British Airways faces escalating bill over IT nightmare as questions build for cost-cutting boss Alex Cruz

 
Rebecca Smith
Thousands of passengers have been affected by disruption at Heathrow and Gatwick
Thousands of passengers have been affected by disruption at Heathrow and Gatwick (Source: Getty)

British Airways is facing a sky-high bill for its global IT meltdown that resulted in hundreds of flights cancelled over the bank holiday weekend.

A power failure on Saturday resulted in mass flight cancellations across London Heathrow and Gatwick airports, causing chaos for 75,000 passengers.

Read more: Global IT meltdown prompts British Airways Heathrow, Gatwick cancellations

BA, which has promised an exhaustive investigation into the causes of the outage, is liable to reimburse thousands of passengers for hotel expenses as well as refreshments.

Experts are forecasting a bill in excess of £100m, with independent aviation analyst Howard Wheeldon saying:

While the cost of reputational damage to British Airways is incalculable at this stage it will be considerable.

I suspect that the minimal cost of recovery and claims costs will be in excess of £120 million. Adding both together, we could be talking double that amount.

He believes the handling of the crisis is “undoubtedly the single worst event in the airline’s history since privatisation”.

Robin Byde, an analyst at Cantor Fitzgerald, said the hit could run to £100m accounting for “compensation, refunds or rebooked flights, additional staffing and related costs, system recovery costs, and passengers choosing another carrier”.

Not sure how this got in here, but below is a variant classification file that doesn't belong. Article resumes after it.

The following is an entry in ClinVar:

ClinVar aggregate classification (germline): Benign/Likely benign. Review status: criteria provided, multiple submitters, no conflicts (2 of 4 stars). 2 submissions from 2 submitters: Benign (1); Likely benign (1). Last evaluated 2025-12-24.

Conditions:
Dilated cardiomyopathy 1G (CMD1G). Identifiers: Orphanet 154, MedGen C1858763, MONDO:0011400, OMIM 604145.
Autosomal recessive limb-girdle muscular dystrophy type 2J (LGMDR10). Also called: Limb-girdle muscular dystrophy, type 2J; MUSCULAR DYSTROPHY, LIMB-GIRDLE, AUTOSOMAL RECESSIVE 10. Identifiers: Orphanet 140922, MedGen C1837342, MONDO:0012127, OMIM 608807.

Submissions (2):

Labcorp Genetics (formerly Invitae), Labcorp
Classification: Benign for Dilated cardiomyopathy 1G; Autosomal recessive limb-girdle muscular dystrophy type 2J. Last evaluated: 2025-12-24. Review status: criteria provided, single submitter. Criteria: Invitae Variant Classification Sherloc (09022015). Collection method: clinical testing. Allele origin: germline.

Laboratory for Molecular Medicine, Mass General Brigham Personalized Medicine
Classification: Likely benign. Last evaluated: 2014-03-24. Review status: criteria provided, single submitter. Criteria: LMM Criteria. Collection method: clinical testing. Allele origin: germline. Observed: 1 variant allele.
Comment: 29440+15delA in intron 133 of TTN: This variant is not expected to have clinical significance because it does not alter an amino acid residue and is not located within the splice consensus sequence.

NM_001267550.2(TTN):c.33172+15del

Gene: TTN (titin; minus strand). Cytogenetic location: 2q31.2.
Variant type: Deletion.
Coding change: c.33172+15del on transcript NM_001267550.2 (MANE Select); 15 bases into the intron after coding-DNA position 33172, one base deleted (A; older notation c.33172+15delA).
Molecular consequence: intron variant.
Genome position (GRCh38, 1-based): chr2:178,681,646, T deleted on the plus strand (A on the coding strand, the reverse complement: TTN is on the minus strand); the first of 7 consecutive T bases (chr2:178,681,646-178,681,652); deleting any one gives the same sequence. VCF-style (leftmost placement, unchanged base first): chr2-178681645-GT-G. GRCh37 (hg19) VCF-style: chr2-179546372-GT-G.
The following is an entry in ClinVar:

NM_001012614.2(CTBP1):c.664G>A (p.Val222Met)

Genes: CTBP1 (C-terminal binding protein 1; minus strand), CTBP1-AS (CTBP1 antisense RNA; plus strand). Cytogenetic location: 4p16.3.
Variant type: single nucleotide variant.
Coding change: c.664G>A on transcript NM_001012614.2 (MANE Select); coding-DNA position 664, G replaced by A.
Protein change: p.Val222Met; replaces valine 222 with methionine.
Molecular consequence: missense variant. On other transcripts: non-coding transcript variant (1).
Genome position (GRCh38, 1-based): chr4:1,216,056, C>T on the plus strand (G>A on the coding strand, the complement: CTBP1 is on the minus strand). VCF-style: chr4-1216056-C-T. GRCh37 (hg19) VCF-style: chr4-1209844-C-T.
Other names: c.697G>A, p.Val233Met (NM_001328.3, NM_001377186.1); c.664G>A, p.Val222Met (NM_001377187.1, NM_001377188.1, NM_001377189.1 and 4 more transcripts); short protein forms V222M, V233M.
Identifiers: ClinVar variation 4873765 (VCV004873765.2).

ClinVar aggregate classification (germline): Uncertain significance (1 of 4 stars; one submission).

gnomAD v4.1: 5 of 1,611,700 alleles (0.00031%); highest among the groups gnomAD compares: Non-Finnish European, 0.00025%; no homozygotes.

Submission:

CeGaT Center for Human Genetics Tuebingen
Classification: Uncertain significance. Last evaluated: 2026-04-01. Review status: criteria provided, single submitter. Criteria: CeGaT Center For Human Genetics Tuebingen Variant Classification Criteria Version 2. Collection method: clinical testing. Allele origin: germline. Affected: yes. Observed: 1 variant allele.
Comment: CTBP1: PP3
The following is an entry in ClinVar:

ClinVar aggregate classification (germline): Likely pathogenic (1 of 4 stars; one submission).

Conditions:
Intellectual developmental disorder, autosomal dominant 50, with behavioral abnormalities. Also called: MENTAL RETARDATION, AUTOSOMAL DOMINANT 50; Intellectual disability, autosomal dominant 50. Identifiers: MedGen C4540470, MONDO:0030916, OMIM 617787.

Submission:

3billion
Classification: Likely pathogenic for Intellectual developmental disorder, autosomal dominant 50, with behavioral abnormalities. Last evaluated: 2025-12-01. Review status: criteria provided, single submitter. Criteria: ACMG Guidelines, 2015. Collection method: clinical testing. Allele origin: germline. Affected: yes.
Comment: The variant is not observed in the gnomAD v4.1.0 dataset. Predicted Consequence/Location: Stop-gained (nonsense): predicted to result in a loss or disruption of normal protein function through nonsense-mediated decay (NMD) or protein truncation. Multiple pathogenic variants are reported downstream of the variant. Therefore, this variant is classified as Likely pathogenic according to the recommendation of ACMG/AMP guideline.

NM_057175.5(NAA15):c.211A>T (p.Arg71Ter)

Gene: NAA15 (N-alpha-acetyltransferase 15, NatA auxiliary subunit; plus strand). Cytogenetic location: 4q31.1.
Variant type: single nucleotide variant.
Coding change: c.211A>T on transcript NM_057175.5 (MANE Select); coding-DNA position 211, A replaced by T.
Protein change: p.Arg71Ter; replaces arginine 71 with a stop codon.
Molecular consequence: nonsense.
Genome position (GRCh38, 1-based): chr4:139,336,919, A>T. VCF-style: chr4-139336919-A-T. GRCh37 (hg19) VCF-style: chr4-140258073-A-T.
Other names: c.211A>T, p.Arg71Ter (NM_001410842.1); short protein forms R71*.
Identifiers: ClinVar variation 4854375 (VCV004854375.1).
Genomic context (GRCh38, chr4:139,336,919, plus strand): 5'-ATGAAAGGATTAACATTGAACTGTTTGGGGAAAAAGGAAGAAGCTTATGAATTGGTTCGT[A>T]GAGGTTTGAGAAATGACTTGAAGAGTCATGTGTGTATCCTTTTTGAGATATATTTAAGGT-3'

The airline, which is owned by International Consolidated Airlines Group (IAG), sent out chief executive Alex Cruz to face media questions for the first time yesterday, after Cruz had previously posted video updates to Twitter, apologising to passengers.

Cruz, who was brought in to cut costs from fellow IAG-owned lost-cost airline Vueling, has faced a barrage of questions over the incident, including whether cost-cutting had played a part. The GMB union has pointed to technical staff being outsourced from the UK to India.

Wheeldon said those responsible for the outsourcing choices should be “made fully accountable” and “at least some heads” should roll, but BA said the outsourcing move was not to blame and it “would never compromise the integrity and security of our IT systems”.

Meanwhile, Cruz insisted he will not resign over the crisis and cost-cutting was not to blame for the IT troubles.

The reputation cost of the incident will be a further headache for the firm, with Damian Brewer at RBC Capital Markets saying it is “increasingly questionable” to view BA’s trouble as a one-off.

“Across IAG, material operational failures seem to have become a recurring topic,” Brewer said. “This summer it is BA’s IT meltdown, last year Vueling saw a much reported operational collapse over peak summer travel”.

He added that if the root cause is the power shortage as BA has said, this suggests “fundamental management and planning weakness in BA”.

“At present, it appears that BA management have seemingly not taken account of IT risk precedent already seen and already known at other carriers,” Brewer said.

Last August, Delta Air Lines suffered a computer shutdown which grounded flights over several days and cost it $100m (£78m).

Meanwhile, aviation analyst Alex Macheras said: "British Airways' reputation has been on a downward slope for the past year and a half now", with the introduction of cost-cutting measures including the ditching of free food on short-haul flights.

"As it stands, any savings they would have made through these endless cuts would have become somewhat irrelevant this weekend – as this will cost the airline in excess of £100m in just the compensation to passengers alone," he added.

Read more: BA aims to resume most UK flights but warns disruption will continue

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